Interviewing Software Developers based on Changing Technical Debt

How to Interview Software Developers based on Changing Technical Debt


Interviewing a Software Developer isn’t easy. Interviewing a Software Developer is a high stakes gamble where the choices made are often ill-informed and the result of a choice has enormous consequences, both good and bad. The entire interviewing process has been flawed since the very first “Programmer” job was posted, many moons ago. If you have the time and patience to read this long-winded article, I believe I can help you make a more informed decision using my own experiences interviewing, hiring, working as a consultant and full-time employee, and my own opinion about the most honest and robust hiring strategy I believe in.

When it comes to hiring, there’s a lot at stake for the interviewer and candidate alike, so let’s begin by discussing the interview from the vantage point of the manager.

Understanding the hiring manager’s aspirations

Managers often hope their new candidate is going to be the “one” who charts a new course for their product, their company, and ultimately, paves the way toward golden opportunities for everyone on the team. Managers have visions of hiring someone so special, they can work normal hours, get a better bonus, and lengthen their lifespan through the type of stress reduction they were advised to undertake by their Cardiologist.

After a candidate is found, interviews happen. An offer is made. Anxiety fills stomachs. Email clients see their ‘receive all’ button pressed over and over. Papers are signed. Videos about “why groping is inappropriate” are watched. Then, months after an understanding is reached about what the candidate would bring to the organization, both parties are often disappointed by the differences in expectations for the position and the reality of the position.

The interview is where all of the false expectations are born. Having worked as a full-time employee, consultant and founder of two start-ups, I’ve had my fair share of interviews on both sides of the table. I have hired freelancers, contractors, consultants, and full-time employees. I have gotten lucky, and have been seriously blown away by some of the people who worked for me, whom I never would have imagined would be capable of carrying the baton across the finish line; and yet, succeeded beyond my wildest expectations. Other times, I’ve kicked myself for a costly hiring decision that drained so much time and energy, I would have been better off doing the work myself.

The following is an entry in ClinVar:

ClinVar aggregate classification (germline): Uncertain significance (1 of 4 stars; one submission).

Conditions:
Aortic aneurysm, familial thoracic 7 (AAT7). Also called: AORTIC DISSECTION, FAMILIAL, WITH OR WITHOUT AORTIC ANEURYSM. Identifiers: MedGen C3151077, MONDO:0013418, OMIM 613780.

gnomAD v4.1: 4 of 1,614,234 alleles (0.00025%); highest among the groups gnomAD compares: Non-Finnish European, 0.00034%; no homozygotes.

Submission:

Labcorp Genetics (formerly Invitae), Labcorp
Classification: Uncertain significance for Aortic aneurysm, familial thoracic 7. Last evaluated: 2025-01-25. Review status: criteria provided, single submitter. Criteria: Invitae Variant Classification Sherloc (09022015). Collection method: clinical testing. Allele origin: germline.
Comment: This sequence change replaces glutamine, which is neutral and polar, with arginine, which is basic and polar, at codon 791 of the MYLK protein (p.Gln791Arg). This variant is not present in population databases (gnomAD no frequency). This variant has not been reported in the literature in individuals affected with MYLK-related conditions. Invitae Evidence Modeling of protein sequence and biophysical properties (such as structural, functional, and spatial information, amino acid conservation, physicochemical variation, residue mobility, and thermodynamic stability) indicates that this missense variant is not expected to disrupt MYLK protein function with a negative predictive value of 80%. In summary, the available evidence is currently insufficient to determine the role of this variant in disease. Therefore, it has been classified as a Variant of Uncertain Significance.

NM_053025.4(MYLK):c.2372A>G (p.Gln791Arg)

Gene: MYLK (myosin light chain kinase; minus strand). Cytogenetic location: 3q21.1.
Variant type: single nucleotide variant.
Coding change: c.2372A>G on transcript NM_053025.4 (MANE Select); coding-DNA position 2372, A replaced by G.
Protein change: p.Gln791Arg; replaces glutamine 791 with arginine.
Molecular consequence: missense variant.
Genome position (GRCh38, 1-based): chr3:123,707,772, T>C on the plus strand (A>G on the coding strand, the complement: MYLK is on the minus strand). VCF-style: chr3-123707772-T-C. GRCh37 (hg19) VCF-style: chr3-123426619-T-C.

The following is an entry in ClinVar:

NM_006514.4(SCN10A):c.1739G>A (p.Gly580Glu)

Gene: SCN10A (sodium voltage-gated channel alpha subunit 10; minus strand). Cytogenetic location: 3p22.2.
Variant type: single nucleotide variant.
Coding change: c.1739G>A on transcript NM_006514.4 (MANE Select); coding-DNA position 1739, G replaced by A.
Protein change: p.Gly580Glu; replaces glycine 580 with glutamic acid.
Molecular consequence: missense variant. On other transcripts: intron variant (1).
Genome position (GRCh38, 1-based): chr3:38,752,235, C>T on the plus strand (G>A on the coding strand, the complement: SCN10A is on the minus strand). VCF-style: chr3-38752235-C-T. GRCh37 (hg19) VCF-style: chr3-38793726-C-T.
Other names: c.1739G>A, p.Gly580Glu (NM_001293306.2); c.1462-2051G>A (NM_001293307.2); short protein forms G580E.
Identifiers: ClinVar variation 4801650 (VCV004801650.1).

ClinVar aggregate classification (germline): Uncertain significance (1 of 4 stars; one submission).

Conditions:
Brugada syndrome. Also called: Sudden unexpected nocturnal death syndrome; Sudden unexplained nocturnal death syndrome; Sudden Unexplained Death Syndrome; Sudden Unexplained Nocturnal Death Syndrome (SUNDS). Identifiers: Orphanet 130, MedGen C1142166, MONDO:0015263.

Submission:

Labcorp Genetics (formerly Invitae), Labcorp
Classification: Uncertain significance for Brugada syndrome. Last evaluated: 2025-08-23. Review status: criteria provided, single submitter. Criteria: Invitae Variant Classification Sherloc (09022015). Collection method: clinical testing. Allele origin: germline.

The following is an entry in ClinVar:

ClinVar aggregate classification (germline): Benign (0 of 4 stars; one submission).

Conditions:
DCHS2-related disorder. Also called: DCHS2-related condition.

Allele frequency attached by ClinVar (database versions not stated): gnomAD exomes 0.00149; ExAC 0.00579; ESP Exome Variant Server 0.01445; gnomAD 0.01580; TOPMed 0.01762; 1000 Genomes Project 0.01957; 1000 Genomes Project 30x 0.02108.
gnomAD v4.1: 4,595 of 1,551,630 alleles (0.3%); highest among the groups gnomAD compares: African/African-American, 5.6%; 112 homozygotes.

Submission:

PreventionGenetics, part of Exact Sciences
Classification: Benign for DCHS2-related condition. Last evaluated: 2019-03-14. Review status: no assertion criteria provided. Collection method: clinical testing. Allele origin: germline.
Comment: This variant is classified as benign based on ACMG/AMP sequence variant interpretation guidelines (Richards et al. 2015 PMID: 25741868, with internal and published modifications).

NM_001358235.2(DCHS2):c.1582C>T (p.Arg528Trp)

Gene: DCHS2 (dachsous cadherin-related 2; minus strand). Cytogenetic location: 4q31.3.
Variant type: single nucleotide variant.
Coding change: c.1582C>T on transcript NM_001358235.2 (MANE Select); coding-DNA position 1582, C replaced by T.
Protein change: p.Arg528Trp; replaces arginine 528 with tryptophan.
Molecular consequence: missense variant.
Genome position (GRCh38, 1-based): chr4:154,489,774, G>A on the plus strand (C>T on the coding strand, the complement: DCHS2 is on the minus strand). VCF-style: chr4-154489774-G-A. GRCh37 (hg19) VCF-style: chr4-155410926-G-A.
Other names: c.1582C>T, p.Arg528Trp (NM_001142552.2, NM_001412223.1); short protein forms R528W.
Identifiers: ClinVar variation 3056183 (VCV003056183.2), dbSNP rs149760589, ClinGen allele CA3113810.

I used to suggest we hire a candidate based on their intimate knowledge of subject matter. When I hired, I often prided myself on my ability to ignore personality, as if my tolerance of the more eccentric candidates provided me a bigger talent pool from which to choose; a tolernace I believed provided me an edge over our competitors. Everyone who hires usually tells himself or herself that they have some edge over other interviewers. They tell themselves they provide a much more thorough interview than their peers. They tell themselves they can judge a candidate’s fitness better than anyone else. They tell themselves their cowboy shirt they picked up at the thrift store looks nice. Remember this about interviews: Interviews happen off-the-cuff because interviewers have no systematic process or methodology to successfully measure a candidate’s real value.

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